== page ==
Higher than expected inflation figures have economists scrambling to adjust their forecasts of the next Reserve Bank interest rate rise.
The Consumer Price Index, which measures inflation, rose by 1.3 per cent in December, up from 0.8 per cent in the previous quarter.
The RBA meets next week and will no doubt be discussing the likelihood of a rate rise for later this year off the back of the new figures.
An interest rate rise has been consistently ruled out by the RBA until 2023 at least but that might now have to change.
Driven by surging housing construction costs and higher petrol prices, the price of everyday goods rose by 3.5 per cent in 2021.
Westpac chief economist Bill Evans told Nine News he expects the RBA to lift the official
cash rate by 15 basis points in August and again by a further 25 basis points in October.
Mr Evans says he sees interest rates being as high as 1.75 per cent by early 2024.
“We have not changed our call for the first hike in the overnight cash rate by the RBA since June 2021 when we were early to challenge the ‘not ’til 2024′ consensus,” he said.
“Our ‘target’ then was a first hike at the February Board meeting in 2023.
“Developments since then have now prompted us to bring forward that tightening date to the meeting on August 2, 2022.”
The RBA has long held the view they don’t need to move on interest rates until underlying inflation rises sustainably and Westpac says that’s going to happen faster than expectations.
“There is also the likelihood that, over the long run, interest rates in Australia and the US are unlikely to settle too far out of alignment,” Mr Evans said.
“For these reasons, we have lifted the terminal rate to 1.75 per cent from the 1.25 per cent we estimated back in June.
“The exact profile for rate rises would be 40 basis points in 2022; 100 basis points in 2023; with one final move of 25 basis points in early 2024.”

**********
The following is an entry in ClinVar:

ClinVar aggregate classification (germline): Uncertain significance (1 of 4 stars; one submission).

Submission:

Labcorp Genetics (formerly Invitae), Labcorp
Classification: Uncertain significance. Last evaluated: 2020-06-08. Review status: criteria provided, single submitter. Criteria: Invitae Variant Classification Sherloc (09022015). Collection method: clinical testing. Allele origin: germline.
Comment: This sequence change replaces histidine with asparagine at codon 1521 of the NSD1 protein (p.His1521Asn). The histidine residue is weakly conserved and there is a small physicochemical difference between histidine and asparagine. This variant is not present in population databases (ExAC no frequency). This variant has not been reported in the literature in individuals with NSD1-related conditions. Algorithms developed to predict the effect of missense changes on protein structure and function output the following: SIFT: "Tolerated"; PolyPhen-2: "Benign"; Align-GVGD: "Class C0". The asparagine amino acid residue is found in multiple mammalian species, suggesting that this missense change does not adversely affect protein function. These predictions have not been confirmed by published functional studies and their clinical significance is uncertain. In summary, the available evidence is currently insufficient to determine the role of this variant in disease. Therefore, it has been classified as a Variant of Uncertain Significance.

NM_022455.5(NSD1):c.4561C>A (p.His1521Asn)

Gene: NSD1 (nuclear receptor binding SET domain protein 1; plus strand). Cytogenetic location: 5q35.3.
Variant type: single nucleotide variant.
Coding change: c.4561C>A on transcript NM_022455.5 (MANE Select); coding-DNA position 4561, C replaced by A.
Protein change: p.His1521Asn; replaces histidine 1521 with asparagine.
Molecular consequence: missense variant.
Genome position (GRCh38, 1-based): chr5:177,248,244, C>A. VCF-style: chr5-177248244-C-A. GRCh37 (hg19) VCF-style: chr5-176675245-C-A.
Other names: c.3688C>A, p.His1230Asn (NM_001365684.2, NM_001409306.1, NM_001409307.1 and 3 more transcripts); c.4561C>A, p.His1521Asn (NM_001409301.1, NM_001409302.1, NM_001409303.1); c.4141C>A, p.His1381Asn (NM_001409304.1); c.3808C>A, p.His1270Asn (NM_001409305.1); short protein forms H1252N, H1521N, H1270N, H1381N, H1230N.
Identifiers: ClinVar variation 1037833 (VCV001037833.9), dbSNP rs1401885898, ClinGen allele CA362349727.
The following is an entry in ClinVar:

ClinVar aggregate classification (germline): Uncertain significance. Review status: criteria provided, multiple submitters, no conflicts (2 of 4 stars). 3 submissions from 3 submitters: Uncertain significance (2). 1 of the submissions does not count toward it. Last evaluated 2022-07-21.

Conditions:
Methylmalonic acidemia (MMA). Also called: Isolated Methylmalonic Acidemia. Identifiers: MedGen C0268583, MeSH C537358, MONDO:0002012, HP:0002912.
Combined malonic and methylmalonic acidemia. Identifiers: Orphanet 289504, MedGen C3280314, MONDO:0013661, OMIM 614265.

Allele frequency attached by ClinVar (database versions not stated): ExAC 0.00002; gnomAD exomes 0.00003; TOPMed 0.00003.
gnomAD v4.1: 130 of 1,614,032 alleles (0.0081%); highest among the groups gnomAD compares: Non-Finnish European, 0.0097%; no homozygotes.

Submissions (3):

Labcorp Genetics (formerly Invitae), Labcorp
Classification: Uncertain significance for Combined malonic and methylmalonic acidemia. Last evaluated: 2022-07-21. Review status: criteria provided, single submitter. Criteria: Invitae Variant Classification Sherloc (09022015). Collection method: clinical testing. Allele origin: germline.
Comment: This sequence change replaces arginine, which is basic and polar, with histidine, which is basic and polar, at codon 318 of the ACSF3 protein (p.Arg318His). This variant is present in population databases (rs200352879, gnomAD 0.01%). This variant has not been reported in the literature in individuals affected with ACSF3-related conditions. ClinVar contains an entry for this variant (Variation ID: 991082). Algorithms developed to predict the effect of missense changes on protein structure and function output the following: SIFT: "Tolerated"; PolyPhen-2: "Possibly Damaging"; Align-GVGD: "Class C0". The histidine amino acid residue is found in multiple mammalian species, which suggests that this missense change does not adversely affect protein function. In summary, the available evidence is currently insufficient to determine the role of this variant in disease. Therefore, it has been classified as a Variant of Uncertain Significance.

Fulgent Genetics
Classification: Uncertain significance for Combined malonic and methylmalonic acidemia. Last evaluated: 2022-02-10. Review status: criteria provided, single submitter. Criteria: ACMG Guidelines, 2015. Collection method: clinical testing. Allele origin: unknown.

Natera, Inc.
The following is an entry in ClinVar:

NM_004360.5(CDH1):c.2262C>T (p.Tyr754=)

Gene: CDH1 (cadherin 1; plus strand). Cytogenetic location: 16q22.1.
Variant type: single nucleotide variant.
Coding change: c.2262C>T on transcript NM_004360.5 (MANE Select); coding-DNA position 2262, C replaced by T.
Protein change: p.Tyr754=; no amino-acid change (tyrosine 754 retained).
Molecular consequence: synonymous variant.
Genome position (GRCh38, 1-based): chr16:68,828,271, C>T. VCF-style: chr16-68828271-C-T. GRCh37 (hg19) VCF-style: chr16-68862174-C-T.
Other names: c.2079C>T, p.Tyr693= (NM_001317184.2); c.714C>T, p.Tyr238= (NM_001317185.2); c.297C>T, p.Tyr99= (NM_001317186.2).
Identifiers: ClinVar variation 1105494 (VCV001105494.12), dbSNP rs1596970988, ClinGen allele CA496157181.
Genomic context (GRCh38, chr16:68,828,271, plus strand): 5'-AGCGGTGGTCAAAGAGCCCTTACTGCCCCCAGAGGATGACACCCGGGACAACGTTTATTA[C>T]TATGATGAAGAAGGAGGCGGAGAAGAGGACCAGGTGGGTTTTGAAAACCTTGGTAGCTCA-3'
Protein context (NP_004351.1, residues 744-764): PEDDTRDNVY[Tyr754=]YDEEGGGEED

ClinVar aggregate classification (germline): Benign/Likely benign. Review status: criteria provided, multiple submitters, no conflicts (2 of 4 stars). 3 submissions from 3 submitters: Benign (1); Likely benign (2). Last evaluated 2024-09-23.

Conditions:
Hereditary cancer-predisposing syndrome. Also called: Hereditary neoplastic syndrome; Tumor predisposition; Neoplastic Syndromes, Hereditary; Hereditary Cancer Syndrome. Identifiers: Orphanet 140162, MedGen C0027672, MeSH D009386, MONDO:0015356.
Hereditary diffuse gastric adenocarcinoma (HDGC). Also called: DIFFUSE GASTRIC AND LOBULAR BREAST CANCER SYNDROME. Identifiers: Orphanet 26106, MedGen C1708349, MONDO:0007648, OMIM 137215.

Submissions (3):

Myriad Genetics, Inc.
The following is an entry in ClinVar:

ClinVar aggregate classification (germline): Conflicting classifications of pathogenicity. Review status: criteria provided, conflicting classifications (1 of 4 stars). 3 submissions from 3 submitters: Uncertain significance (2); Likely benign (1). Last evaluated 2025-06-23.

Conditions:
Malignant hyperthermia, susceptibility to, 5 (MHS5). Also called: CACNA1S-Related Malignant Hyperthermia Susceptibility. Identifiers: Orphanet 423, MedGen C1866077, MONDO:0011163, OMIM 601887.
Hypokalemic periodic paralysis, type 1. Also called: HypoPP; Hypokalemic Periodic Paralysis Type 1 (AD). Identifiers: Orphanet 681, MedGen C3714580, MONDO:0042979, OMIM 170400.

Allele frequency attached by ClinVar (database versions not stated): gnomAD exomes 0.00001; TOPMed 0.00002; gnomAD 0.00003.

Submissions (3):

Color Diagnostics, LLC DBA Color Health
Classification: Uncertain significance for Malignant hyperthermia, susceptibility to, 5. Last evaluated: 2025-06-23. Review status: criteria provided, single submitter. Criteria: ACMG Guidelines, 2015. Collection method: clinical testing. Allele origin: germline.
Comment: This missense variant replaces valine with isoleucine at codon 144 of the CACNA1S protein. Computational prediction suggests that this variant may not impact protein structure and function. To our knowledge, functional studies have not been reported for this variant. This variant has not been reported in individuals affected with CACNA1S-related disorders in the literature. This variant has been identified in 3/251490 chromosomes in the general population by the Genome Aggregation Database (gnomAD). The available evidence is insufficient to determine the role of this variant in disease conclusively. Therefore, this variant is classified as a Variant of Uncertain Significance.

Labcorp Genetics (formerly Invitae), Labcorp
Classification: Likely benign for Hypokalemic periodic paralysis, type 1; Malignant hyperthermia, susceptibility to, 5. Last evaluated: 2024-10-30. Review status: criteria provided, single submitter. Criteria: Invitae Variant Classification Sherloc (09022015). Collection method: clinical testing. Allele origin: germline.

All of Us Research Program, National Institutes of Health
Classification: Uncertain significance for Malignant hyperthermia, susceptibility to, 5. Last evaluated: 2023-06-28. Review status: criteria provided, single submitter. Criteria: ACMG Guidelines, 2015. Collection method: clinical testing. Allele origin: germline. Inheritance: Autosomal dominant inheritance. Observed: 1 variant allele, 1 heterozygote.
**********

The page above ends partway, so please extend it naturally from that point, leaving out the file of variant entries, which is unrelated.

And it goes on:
The Westpac chief economist did warn that his forecasts come with one caveat – they are subject to change at any time in the current COVID world of new variants and challenges.
“One important risk to this rate and growth view is a further rise in COVID infections and hospitalisations near term or further out as the effectiveness of boosters and post-infection immunity wears off – the latter likely to be around mid-2022 when winter will be upon us and the virus tends to spread more freely (although evidence from the severe northern winters is not entirely relevant for Australia’s mild winters),” said Mr Evans.
“The line the RBA used around the Delta lockdowns was that it would ‘delay but not derail’ the recovery.
“That may mean that our timing for the first move turns out to be too early but the cycle would not be abandoned.”
If these rate rise predictions eventuate it means another $100 a month for the average variable rate borrower with $500,000 owing on a mortgage.
RateCity.com.au research director Sally Tindall told Nine News borrowers need to prepare for more expensive mortgages in the next few years.
“While the exact timing of the next cash rate hike is still not certain, borrowers need to know that rates are on the rise – it’s just a matter of when,” she said.
“Recent APRA data shows the average borrower is currently 45 months ahead on their repayments, however, that doesn’t mean every borrower will be able to take these rate hikes in their stride.
“One way you can prepare for future hikes is to get ahead on your repayments now while rates are still low. The lower your loan size when rates do rise, the less pain you’ll feel.”